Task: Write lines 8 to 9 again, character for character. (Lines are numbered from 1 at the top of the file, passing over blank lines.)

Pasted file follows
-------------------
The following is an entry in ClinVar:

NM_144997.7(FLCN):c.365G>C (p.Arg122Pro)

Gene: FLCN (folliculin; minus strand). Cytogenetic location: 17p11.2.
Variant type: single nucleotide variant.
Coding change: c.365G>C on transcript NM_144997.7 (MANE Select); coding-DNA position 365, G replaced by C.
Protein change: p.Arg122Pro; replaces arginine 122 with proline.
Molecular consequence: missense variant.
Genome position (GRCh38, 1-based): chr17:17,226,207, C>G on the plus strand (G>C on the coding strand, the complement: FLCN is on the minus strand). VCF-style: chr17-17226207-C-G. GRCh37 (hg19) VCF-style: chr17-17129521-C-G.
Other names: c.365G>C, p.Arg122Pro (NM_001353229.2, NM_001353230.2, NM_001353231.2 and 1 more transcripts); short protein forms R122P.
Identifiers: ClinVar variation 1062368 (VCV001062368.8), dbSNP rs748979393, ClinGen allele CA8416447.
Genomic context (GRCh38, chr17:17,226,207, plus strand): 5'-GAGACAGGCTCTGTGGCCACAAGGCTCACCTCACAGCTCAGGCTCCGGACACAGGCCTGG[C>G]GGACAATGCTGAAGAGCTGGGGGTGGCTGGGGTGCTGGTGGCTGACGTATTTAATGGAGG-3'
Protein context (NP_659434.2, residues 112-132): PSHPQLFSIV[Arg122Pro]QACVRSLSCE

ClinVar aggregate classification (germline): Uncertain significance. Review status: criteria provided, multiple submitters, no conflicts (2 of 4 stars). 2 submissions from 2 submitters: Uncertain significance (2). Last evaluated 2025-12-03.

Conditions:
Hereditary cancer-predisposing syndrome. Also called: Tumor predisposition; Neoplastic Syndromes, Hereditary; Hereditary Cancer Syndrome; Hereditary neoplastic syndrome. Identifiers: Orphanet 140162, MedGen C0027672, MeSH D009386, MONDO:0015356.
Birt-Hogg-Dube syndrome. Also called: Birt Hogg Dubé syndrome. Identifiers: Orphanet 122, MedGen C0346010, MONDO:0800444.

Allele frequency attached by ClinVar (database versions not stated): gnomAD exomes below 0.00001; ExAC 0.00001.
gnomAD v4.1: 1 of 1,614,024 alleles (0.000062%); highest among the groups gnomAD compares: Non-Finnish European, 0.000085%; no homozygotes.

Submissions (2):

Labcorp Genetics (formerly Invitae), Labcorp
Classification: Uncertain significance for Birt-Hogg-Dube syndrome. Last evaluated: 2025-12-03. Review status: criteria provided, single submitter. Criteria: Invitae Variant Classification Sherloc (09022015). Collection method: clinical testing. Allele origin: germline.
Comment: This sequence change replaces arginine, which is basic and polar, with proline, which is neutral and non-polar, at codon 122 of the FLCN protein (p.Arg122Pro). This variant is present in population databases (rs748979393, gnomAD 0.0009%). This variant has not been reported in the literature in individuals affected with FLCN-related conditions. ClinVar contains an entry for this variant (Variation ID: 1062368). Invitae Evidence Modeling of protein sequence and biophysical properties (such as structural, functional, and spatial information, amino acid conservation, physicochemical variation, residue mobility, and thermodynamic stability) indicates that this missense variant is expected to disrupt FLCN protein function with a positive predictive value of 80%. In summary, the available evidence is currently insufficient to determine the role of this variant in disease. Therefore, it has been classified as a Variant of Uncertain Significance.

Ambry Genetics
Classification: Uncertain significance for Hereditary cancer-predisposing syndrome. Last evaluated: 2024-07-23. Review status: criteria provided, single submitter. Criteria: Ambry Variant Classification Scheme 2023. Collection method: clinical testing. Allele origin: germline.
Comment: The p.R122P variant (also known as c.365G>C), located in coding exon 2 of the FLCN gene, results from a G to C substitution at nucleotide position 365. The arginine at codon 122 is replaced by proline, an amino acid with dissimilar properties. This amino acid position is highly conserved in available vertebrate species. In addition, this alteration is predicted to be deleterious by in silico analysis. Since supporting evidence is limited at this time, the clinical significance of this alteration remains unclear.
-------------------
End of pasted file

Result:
Genome position (GRCh38, 1-based): chr17:17,226,207, C>G on the plus strand (G>C on the coding strand, the complement: FLCN is on the minus strand). VCF-style: chr17-17226207-C-G. GRCh37 (hg19) VCF-style: chr17-17129521-C-G.
Other names: c.365G>C, p.Arg122Pro (NM_001353229.2, NM_001353230.2, NM_001353231.2 and 1 more transcripts); short protein forms R122P.